Is BAM a New Idea?
The principles of Business as Mission were first modeled in the first century (Acts 8-17) when followers of Jesus took their skills and abilities and lived as regular people in the work place spreading the message of Jesus through real life situations. All the while, the church leaders (apostles) stayed in Jerusalem. The gospel spread more than 1000 miles from Jerusalem in a short time indicating believers’ understanding that to “make disciples” was the role of every believer.
In addition to the first century, William Carey, the Basel Mission, Mennonites, Moravians, Nestorians and most missionaries up until the 20th century spread the gospel through some variance of what we now call BAM. While the professional clergy emerged in the 2nd century, an evangelical version of professional “witnesses” reemerged in the 20th century and the church in North America and Europe began to send fully paid missionaries.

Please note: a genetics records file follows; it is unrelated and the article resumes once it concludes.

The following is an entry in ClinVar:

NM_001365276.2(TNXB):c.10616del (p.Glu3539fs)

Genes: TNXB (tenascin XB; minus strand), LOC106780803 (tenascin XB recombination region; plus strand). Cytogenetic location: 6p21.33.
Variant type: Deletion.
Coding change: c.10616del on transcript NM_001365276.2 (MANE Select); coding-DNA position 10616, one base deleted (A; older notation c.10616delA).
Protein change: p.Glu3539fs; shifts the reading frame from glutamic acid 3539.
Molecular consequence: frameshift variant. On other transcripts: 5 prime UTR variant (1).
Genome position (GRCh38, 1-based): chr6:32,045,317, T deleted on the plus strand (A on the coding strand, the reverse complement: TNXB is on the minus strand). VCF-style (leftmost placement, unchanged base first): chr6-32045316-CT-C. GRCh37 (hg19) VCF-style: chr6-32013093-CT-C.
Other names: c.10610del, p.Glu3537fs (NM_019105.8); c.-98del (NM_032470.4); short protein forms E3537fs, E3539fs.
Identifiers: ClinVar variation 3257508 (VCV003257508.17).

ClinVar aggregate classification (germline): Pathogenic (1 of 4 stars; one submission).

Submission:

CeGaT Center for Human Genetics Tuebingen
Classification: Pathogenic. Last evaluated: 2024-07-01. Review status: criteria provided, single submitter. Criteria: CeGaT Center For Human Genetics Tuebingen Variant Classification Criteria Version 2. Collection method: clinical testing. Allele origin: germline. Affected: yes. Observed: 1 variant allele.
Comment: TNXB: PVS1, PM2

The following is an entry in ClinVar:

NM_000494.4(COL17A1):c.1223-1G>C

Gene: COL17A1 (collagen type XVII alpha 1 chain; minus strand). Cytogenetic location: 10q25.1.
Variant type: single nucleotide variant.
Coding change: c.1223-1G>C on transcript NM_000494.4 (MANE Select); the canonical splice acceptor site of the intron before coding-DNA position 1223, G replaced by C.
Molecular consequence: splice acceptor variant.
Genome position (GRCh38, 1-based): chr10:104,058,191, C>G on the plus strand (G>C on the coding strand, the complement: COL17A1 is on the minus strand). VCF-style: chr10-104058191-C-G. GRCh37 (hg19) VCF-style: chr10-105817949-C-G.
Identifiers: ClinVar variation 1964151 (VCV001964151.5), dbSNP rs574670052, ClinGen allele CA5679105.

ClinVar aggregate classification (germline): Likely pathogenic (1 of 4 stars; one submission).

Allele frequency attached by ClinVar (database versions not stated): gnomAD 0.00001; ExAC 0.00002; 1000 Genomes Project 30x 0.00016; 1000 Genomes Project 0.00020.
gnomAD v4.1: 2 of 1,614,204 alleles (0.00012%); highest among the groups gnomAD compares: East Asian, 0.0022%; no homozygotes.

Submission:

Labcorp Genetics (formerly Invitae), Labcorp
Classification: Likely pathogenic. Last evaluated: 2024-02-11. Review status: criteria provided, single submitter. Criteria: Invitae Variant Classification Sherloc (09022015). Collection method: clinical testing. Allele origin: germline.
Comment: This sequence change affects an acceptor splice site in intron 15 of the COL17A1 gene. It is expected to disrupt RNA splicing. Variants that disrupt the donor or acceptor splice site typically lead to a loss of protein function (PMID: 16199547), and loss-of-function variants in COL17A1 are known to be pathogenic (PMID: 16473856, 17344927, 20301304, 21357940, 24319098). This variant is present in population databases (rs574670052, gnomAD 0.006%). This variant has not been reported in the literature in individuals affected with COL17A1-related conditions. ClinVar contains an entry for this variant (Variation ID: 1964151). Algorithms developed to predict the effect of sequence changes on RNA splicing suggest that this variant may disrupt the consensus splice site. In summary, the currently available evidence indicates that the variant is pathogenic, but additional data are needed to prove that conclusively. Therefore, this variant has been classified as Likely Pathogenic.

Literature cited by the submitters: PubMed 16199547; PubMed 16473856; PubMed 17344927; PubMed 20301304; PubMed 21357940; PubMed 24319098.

The recent “Business as Mission” terminology began about 1999 and is founded on the belief that the protestant reformation had called for the priesthood of all believers, with Martin Luther intending that the real genius of the reformation was that we were all now to become ‘monks’, as priests as in I Peter 2:9. Some BAM apologists believe that Business as Mission is a return to the modus operandi of the first century.
BAM is a totally natural way to live out the gospel, spread the good news and make disciples. See a discussion of this in Ken Eldred’s book, God is at Work and also A Better Way—Making Disciples Wherever Life Happens, by Dale Losch.
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